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In most pest management programs on greenhouse crops, growers can benefit from using insecticides, which can prevent the manifestation of large pest numbers and reduce pest populations. Even if the plants don’t die, pests can still damage plants and decrease their salability to prospective customers.

Common insecticides for greenhouse use include:

Contact insecticides

Contact insecticides can be used directly on pests or on surfaces that will affect pests when they meet the surface.

Stomach poison insecticides

When pests feed on a leaf or other surface that has been treated with an insecticide, the pests absorb the residues of that insecticide through the stomach lining. Pests usually die within two to four days.

Translaminar insecticides

Translaminar insecticides treat pests that foliar-feed on leaves by building up a reservoir of active ingredient inside the leaf.

Systemic insecticides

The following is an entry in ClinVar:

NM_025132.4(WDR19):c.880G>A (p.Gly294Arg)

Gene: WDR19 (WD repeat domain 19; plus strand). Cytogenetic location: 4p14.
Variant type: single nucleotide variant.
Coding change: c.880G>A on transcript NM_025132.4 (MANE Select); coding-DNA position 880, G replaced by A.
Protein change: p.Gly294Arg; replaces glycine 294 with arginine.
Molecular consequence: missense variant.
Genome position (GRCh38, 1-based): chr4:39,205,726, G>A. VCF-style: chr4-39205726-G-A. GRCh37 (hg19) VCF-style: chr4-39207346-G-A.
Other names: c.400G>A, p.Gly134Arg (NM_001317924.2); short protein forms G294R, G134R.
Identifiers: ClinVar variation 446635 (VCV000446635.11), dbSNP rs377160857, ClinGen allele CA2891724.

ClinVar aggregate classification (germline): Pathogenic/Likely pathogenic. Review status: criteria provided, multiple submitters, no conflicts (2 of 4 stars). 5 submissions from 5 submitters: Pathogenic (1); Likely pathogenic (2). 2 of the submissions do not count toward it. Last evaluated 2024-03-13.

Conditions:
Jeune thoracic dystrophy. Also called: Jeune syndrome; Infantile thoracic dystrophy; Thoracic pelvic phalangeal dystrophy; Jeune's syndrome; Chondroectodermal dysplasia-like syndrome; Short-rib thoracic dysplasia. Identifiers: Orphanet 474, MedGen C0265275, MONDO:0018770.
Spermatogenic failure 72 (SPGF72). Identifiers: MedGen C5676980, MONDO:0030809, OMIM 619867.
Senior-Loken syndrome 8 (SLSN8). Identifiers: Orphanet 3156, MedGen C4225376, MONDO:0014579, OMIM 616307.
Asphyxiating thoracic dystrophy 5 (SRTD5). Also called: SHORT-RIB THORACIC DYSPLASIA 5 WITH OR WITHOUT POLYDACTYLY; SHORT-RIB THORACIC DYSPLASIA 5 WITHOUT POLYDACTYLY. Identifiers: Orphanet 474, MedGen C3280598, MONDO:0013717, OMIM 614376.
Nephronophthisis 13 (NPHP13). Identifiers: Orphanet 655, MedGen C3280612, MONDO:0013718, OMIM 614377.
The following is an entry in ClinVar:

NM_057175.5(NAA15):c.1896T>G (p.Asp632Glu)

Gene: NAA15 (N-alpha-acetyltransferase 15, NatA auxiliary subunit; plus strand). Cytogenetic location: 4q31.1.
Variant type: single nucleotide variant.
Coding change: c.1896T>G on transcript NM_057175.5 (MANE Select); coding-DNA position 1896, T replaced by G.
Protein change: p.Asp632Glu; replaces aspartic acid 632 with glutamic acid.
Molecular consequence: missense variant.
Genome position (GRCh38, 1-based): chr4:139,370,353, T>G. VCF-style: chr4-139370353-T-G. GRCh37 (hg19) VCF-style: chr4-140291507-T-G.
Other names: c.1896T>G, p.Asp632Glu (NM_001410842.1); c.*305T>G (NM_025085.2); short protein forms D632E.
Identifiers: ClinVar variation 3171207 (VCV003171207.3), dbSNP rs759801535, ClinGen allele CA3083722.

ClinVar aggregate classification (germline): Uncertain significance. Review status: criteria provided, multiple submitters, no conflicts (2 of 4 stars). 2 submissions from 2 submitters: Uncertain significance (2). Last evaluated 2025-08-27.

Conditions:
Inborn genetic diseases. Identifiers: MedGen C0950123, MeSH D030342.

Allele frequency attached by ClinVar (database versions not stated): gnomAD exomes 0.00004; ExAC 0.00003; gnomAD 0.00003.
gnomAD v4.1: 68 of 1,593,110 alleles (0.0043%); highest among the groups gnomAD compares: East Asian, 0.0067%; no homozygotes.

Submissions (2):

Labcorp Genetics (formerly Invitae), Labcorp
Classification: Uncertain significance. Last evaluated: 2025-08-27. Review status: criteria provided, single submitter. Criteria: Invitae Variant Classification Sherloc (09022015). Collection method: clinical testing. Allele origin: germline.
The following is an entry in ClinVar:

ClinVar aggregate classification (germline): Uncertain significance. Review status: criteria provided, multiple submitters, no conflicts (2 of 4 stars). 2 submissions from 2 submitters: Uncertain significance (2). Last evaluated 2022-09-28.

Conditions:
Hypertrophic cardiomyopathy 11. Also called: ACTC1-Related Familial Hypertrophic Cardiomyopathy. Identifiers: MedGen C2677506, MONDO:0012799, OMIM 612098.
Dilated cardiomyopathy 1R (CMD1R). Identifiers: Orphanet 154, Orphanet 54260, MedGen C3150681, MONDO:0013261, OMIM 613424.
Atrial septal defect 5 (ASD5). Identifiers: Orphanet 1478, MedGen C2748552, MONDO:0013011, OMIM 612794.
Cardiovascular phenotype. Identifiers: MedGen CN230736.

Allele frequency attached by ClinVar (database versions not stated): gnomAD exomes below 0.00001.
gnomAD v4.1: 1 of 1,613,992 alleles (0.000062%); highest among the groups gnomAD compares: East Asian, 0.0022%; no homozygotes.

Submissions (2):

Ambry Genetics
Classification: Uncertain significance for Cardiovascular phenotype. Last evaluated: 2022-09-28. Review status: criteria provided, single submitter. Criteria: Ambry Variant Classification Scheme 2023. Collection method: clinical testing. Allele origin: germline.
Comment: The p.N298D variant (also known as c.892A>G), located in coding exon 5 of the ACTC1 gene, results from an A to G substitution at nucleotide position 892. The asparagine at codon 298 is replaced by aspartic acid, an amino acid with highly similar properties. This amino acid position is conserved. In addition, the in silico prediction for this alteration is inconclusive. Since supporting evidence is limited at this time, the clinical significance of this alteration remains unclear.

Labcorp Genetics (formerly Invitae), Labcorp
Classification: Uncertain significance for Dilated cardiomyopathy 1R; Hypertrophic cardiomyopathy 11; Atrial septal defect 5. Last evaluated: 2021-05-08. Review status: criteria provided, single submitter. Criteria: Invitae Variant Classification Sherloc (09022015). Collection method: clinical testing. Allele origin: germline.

Systemic insecticides are applied to the growing medium as a drench or granule, and the plant takes up the active ingredient through its root system. These insecticides prevent phloem-feeding insects from developing large populations.

General insecticide tips

Many insecticides that are used on insects are either broad-spectrum or narrow-spectrum/selective. Broad-spectrum insecticides treat multiple types of insects, while narrow-spectrum insecticides are designed to treat specific insects.

When treating insect pests with insecticides, applicators should thoroughly treat all above-ground plant parts, including both the leaf tops and undersides, the latter of which where many insects reside.

Growers and applicators should routinely set up water-sensitive paper or spray cards to determine spray coverage.

Growers should also time insecticide applications for when insect pest populations are low. Most pests are active in the early morning or late afternoon, when most insects are active.

Most insecticides do not kill the eggs or pupae stages of insects, so applicators should perform repeat applications to kill those insects when they are in later stages of growth. When there are large insect populations, growers may need to make two or three applications.

Seasonal factors also determine insecticide application best practices. Under cool temperatures, the insect life cycle is longer than under warm temperatures. Applicators may not need to make as many insecticide applications as in cool seasons, but the time that passes between spray applications in those seasons is often too long to be effective.

Source: “Don’t let pests prevail,” by Raymond Cloyd, Greenhouse Management, February 2016